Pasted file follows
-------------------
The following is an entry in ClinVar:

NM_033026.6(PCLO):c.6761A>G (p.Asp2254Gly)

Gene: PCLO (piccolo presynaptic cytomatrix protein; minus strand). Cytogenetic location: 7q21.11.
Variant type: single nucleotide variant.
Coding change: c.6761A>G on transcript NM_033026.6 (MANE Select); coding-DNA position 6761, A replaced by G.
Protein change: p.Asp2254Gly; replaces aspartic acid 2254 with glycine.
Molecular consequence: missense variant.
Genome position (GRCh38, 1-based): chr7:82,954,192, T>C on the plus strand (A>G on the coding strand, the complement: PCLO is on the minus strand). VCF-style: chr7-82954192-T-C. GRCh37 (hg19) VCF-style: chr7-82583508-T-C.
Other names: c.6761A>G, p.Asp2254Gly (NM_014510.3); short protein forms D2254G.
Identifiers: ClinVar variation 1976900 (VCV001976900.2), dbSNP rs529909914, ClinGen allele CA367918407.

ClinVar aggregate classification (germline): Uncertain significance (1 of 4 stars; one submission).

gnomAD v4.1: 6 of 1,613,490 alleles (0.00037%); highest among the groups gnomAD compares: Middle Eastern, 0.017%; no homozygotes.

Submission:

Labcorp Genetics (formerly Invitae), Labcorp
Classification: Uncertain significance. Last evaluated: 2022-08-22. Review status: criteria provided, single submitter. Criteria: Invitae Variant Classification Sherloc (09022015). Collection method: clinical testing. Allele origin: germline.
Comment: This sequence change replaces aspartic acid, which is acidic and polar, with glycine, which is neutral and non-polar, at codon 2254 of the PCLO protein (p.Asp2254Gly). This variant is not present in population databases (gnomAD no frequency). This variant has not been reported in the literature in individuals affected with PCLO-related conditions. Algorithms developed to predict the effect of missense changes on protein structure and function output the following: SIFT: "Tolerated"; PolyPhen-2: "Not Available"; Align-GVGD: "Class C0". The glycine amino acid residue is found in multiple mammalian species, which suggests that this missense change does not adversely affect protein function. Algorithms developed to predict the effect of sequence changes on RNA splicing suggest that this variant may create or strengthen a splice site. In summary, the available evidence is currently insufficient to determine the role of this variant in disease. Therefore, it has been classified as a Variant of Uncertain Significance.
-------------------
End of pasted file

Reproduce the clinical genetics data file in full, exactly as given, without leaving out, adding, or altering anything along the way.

The following is an entry in ClinVar:

NM_033026.6(PCLO):c.6761A>G (p.Asp2254Gly)

Gene: PCLO (piccolo presynaptic cytomatrix protein; minus strand). Cytogenetic location: 7q21.11.
Variant type: single nucleotide variant.
Coding change: c.6761A>G on transcript NM_033026.6 (MANE Select); coding-DNA position 6761, A replaced by G.
Protein change: p.Asp2254Gly; replaces aspartic acid 2254 with glycine.
Molecular consequence: missense variant.
Genome position (GRCh38, 1-based): chr7:82,954,192, T>C on the plus strand (A>G on the coding strand, the complement: PCLO is on the minus strand). VCF-style: chr7-82954192-T-C. GRCh37 (hg19) VCF-style: chr7-82583508-T-C.
Other names: c.6761A>G, p.Asp2254Gly (NM_014510.3); short protein forms D2254G.
Identifiers: ClinVar variation 1976900 (VCV001976900.2), dbSNP rs529909914, ClinGen allele CA367918407.

ClinVar aggregate classification (germline): Uncertain significance (1 of 4 stars; one submission).

gnomAD v4.1: 6 of 1,613,490 alleles (0.00037%); highest among the groups gnomAD compares: Middle Eastern, 0.017%; no homozygotes.

Submission:

Labcorp Genetics (formerly Invitae), Labcorp
Classification: Uncertain significance. Last evaluated: 2022-08-22. Review status: criteria provided, single submitter. Criteria: Invitae Variant Classification Sherloc (09022015). Collection method: clinical testing. Allele origin: germline.
Comment: This sequence change replaces aspartic acid, which is acidic and polar, with glycine, which is neutral and non-polar, at codon 2254 of the PCLO protein (p.Asp2254Gly). This variant is not present in population databases (gnomAD no frequency). This variant has not been reported in the literature in individuals affected with PCLO-related conditions. Algorithms developed to predict the effect of missense changes on protein structure and function output the following: SIFT: "Tolerated"; PolyPhen-2: "Not Available"; Align-GVGD: "Class C0". The glycine amino acid residue is found in multiple mammalian species, which suggests that this missense change does not adversely affect protein function. Algorithms developed to predict the effect of sequence changes on RNA splicing suggest that this variant may create or strengthen a splice site. In summary, the available evidence is currently insufficient to determine the role of this variant in disease. Therefore, it has been classified as a Variant of Uncertain Significance.